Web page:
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Shock Stops Sparks 3-peat

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Detroit Metro Area lit up by Shock, Los Angeles dethroned by Detroit 83 to 78


AUBURN HILLS - I've always enjoyed and appreciated women's basketball. The WNBA finals at The Palace, which was won by the Detroit Shock 83-78 against two-time defending champion Los Angeles Sparks, reaffirmed my belief that the ladies have game.

Collective energy, team first mentality and unabated enthusiasm are all traits exhibited by the wondrous Lady Shock during their improbable championship run.
What a Cinderella story for Detroit's finest ladies!

Detroit's number one ladies went from the outhouse to the penthouse . . . from the worst record in the league (9-25) in 2002 to the best record in the league (25-9) in 2003.
When has Detroit - or any - sports enthusiast seen a real fairy tale come to life?

Well, it happened at The Palace before the largest gathering at any WNBA Finals in the seven-year history of the league. The 22,076, not only broke the Final attendance record, it was the highest attended game in league history, too.

All were giddy in the afterglow of the championship celebration, especially the WNBA Commissioner, Val Ackerman.

"This was an excellent game and exciting series," said Ackerman standing in the tunnel soaking in the moment. "This was a wonderful event that matched two evenly matched teams. In the end, it was a great basketball story for Detroit. Michigan should be proud of this team and what it accomplished this year."

When the final horn sounded and the clock read zero, all seemed to wake up from a dream. Just two minutes earlier, the Sparks had taken a 73-70 lead and had the ball. At that moment I, like the multitudes in attendance, wondered out loud if the Shock had let the game slip away. After all, another basket by the Sparks probably would have sealed the deal.

But fate was kind to championship starved Detroiter's.

Following the lead of their coach, former Pistons' 'Bad Boy', Bill Laimbeer, the ladies dug down deep and found an inner strength that carried them past the talented Sparks.

There is nothing like that championship feeling!

The Palace was rocking all game. The crowd got so loud I could not hear myself think as “We are the Champions” blared across the loud speakers, streamers flowed from the rafters and fireworks ignited.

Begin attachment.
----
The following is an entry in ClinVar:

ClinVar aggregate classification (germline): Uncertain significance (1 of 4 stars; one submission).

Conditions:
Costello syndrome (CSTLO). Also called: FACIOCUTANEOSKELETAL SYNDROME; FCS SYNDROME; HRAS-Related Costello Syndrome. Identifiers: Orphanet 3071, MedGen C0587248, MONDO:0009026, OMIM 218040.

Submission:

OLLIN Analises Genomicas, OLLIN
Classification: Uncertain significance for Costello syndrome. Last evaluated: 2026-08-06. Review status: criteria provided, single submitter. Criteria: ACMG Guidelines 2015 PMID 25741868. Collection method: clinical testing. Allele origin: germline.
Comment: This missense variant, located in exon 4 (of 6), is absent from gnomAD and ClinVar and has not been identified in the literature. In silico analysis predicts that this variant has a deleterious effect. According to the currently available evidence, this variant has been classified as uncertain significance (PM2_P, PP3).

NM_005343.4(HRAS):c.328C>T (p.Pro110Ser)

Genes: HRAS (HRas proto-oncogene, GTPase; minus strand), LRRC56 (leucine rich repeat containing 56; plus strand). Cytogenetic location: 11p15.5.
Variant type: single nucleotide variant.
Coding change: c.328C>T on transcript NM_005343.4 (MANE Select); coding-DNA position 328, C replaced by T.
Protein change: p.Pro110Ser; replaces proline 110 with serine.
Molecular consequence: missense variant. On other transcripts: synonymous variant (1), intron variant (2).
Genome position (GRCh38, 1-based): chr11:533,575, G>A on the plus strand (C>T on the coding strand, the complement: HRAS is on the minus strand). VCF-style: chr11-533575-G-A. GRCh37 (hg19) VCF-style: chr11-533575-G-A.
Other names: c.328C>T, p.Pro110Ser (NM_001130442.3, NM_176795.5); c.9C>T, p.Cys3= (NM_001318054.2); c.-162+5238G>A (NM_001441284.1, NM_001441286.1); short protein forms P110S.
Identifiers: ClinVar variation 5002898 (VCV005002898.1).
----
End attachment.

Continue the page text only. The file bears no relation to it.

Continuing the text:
I got so many hugs; I thought I had played in the game.

The beauty of sports and that championship feeling is that all seem to forget the nastiness of the world and revel in the moment. Race, size, and monetary status all seemed to fly out the window as people took great pleasure and delight in the Shock's victory.

Detroit's victory broke the West's stranglehold in the WNBA championship. Until Detroit's Cinderella victory, there had never been an Eastern Conference winner. Only Houston (the first four) and Los Angeles (the last two) had been champions.

The odds were against Detroit winning, but Laimbeer said he never doubted his team even after they lost game one in Los Angeles.

"I expected to win," said Laimbeer, his clothes soaking wet after the ladies had given him a champagne bath. "The satisfaction of the moment is seeing the way the ladies represented Michigan. Look at the crowd and the way people were responding to this team, it was great. My hat goes off to the effort they extended."

For Laimbeer, this was his third professional basketball championship; he won two as a Piston's player (1989 and '90).

The Shock players were extremely happy at their good fortune, but they echoed Laimbeer's retort concerning their expectation for victory.

"We were loose and tried to treat the game as if it were a regular season contest," said Shock guard Deanna Nolan, who has the sweetest jumper in the league and used it to sink a three that gave the Shock a 75-73 lead with 53 seconds left in the game. She closed out the game knocking down four free throws in the final 32 seconds.

"Deanna's been clutch for us all year," said Final's MVP Ruth Riley, who played the game of her life, scoring a career high 27 points. "We seem to be able to come up with whatever is needed to win a game. Today it was my turn to step up."

Riley's ascension in the biggest game of the year was timely indeed. She had been having trouble handling All-Star Sparks center Lisa Leslie in the first two games.

"People had been talking bad about Ruth," said Shock team leader Swin Cash, "but my girl Ruth showed everybody that she can play. I'm not surprised she did what she did. We knew she was going to get some open looks and she made them pay."

Concurred Sparks coach Michael Cooper: "Riley's play surely helped the Shock win, but it was their overall hunger for the title that got them over the top. Detroit made it happen when they needed it most. I thought we were in control at the end, but we came up a little short."

In retrospect, it’s poetic that no Shock player made All-WNBA first team. Cash, Nolan and rookie Cheryl Ford did, however, make All-WNBA second team.

The Shock proved again that a team approach and a collective effort is what wins titles.

With the Shock winning the WNBA title and the Detroit Demolition earning the National Women's Football Association title, it's safe to say Detroit's ladies rule.

Leland Stein can be reached at

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